Ideal for many small and medium-size businesses, HyperOffice balances the robust features and unification of IBM and Microsoft's tools while scaling down to suit companies that lack dedicated IT support. If you run into trouble, you can call HyperOffice and get help and support directly from someone at the company.
Well-produced tutorial videos appear throughout the new interface, to help you get started without IT support. If you need additional assistance, HyperOffice will walk you through the steps via Web conferencing.
HyperOffice's integrated collection of services matches or beats those that its competitors offer. Typically you'll access the service in a Web browser, and use it to manage contacts, messages, projects, files, and more. To share a file, for example, users can subscribe to certain coworkers' documents (as members of a team, say), so they'll be notified of all updates. Meeting histories and e-mail traffic can be related to specific projects as well, so a latecomer who joins the group can catch up on prior communication easily.
HyperOffice can sync to Outlook, and you can read e-mail through any IMAP or POP browser. That flexibility is especially useful for offline work and for transitioning to cloud-based apps without abandoning your current tools. You can mount the file-storage component on a Windows or Mac desktop, to support intuitive accessing of documents as if they were any local files. An online meeting tool lets you give presentations, too, but HyperOffice partners with Skype to offload chat features.
A full mobile-phone synchronization beta has just launched, for transferring mail, contacts, and files directly to handsets. The service can also upload changes from your phone, for two-way parity anywhere.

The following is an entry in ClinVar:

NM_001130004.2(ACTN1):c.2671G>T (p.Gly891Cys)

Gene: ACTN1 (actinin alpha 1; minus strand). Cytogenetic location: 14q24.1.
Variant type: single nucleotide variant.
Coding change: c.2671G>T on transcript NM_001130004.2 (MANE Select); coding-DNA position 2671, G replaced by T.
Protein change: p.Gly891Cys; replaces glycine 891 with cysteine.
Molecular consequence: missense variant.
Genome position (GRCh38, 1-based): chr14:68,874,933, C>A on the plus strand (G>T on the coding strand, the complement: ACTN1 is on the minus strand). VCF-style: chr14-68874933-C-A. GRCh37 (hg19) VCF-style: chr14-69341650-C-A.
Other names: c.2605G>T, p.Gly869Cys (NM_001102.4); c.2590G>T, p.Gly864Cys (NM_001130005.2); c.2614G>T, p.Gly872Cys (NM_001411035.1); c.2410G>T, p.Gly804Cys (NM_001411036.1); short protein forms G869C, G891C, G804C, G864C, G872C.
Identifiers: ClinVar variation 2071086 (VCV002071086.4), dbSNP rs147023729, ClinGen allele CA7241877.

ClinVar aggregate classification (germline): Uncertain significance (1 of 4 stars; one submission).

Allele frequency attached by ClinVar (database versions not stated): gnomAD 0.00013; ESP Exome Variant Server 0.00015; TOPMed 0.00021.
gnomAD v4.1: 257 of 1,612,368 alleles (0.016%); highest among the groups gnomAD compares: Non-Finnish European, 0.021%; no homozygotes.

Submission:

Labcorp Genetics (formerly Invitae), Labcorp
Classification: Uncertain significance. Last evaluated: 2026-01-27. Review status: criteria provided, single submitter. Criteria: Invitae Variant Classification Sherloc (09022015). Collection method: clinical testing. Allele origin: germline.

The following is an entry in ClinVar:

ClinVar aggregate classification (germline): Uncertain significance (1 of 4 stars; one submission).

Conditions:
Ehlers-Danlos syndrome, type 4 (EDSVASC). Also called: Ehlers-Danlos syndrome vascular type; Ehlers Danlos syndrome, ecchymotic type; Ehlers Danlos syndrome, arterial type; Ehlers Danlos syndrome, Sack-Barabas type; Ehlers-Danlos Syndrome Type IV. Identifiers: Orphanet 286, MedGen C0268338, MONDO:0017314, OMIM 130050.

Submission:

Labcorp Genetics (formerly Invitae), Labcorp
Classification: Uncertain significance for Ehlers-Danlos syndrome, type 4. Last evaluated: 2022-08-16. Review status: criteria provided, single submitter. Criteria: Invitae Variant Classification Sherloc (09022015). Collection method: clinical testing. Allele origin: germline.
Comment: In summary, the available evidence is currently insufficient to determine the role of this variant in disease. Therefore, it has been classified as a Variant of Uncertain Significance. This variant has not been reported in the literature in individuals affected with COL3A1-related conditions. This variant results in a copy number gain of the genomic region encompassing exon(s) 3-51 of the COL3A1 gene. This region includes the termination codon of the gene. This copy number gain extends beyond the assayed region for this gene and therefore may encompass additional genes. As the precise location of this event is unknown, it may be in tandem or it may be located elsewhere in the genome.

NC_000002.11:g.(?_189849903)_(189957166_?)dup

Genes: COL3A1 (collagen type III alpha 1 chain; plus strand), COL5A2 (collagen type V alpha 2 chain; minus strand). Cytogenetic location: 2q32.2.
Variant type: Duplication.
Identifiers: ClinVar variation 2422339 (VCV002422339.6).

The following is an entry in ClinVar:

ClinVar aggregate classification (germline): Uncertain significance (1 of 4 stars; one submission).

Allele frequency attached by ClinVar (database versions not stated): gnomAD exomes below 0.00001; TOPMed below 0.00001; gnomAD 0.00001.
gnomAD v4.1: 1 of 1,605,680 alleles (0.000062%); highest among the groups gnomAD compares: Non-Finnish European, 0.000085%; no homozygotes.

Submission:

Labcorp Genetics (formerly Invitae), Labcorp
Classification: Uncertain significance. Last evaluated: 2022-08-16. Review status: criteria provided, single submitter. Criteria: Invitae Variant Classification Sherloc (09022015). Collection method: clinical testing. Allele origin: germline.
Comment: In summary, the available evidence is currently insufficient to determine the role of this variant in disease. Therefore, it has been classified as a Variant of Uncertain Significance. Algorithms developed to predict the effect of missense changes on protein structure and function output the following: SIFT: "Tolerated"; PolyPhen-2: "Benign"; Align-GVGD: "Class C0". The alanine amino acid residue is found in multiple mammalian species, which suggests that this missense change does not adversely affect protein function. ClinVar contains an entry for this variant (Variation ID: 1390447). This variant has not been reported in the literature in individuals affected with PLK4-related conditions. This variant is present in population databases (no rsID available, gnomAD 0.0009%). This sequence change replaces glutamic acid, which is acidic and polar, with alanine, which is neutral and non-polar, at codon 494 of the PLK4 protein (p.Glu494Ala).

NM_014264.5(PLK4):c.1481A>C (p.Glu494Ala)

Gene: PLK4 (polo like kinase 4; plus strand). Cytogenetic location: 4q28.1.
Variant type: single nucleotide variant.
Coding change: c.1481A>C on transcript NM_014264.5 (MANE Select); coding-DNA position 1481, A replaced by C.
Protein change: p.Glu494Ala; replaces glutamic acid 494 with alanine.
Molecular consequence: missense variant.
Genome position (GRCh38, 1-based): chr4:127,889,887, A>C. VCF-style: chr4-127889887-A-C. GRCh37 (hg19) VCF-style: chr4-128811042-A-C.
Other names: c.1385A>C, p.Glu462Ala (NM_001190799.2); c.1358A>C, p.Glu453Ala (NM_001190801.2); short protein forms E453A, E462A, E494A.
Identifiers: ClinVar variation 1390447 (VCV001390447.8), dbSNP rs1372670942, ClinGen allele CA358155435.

Project-management features round out HyperOffice's options. You can track workflow and build simple tools to automate some of processes, as you would with a spreadsheet or database. And you can set up custom Web pages to share data with--or accept input from--internal groups or external clients.
HyperOffice costs roughly $10 per month or less per user, with discounts as the number of users increases. The meeting service and other tools--such as e-mail campaigns--that go beyond simple collaboration cost extra.
Microsoft Business Productivity
Microsoft Business Productivity Online Standard Suite sets the highest bar for large businesses. Consider this cloud-based alternative, especially if you already use--and like--Exchange Server, SharePoint, and other Microsoft mainstays. Priced at $10 per user per month, BPOS converts those services into an online, hosted model, with browser-based access from any Mac or PC.
Lotus Live has several strong points for bigger businesses, including Webcasting and online meeting tools. But even though Lotus Live and BPOS are managed for you, they can get technical; as a result, they are best suited for larger companies with some on-staff IT support to help users take advantage of the advanced features. Lotus Live's pricing structure is more convoluted than its competitors', as it takes an à la carte approach to service charges.
Zoho follows Google's free-to-paid model, offering dozens of cloud-based apps. E-mail hosting, calendar, contact, and collaboration tools are available. But Zoho provides all kinds of extras--including invoicing and recruiting apps, CRM tools, human resources tools, and project management--that make Zoho a compelling option for companies that value a consolidated set of online tools.
Zoho demands less internal support than the Microsoft and IBM tools do. But Zoho can feel segmented, with each app typically living apart from the next. And like Lotus Live's, Zoho's pricing is à la carte.
Select the Right Service
Many small- and medium-size businesses can get by with Google's free collaboration tools. If you need project management or other comprehensive features, it may be time to step up to a premium service. Both Google Apps Premier Edition and HyperOffice hit a sweet spot between robustness and ease of use, but IBM Lotus Live, Microsoft Business Productivity Online Suite, and Zoho all offer compelling tools, as well. When in doubt, don't hesitate to take the free trials for a spin. Each service give prospective customers a free trial period, and it's wise to take time to choose carefully the service that best matches your company's needs.